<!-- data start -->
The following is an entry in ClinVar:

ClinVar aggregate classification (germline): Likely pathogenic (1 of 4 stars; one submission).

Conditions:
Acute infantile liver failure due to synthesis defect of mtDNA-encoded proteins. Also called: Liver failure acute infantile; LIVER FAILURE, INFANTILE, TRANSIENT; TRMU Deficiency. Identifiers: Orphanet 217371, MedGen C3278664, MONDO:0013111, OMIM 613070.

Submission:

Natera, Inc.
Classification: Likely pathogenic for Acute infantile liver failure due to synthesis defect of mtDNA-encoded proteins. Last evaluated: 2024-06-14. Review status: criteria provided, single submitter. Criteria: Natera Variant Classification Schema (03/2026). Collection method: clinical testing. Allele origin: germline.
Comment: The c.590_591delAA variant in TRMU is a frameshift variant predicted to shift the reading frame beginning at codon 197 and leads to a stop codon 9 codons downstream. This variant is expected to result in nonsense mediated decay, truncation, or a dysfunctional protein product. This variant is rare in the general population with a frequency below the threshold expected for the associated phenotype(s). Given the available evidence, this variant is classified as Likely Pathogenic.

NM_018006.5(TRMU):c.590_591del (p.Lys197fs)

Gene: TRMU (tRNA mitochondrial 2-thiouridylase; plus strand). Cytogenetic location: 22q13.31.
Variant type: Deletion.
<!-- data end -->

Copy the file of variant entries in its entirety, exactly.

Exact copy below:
The following is an entry in ClinVar:

ClinVar aggregate classification (germline): Likely pathogenic (1 of 4 stars; one submission).

Conditions:
Acute infantile liver failure due to synthesis defect of mtDNA-encoded proteins. Also called: Liver failure acute infantile; LIVER FAILURE, INFANTILE, TRANSIENT; TRMU Deficiency. Identifiers: Orphanet 217371, MedGen C3278664, MONDO:0013111, OMIM 613070.

Submission:

Natera, Inc.
Classification: Likely pathogenic for Acute infantile liver failure due to synthesis defect of mtDNA-encoded proteins. Last evaluated: 2024-06-14. Review status: criteria provided, single submitter. Criteria: Natera Variant Classification Schema (03/2026). Collection method: clinical testing. Allele origin: germline.
Comment: The c.590_591delAA variant in TRMU is a frameshift variant predicted to shift the reading frame beginning at codon 197 and leads to a stop codon 9 codons downstream. This variant is expected to result in nonsense mediated decay, truncation, or a dysfunctional protein product. This variant is rare in the general population with a frequency below the threshold expected for the associated phenotype(s). Given the available evidence, this variant is classified as Likely Pathogenic.

NM_018006.5(TRMU):c.590_591del (p.Lys197fs)

Gene: TRMU (tRNA mitochondrial 2-thiouridylase; plus strand). Cytogenetic location: 22q13.31.
Variant type: Deletion.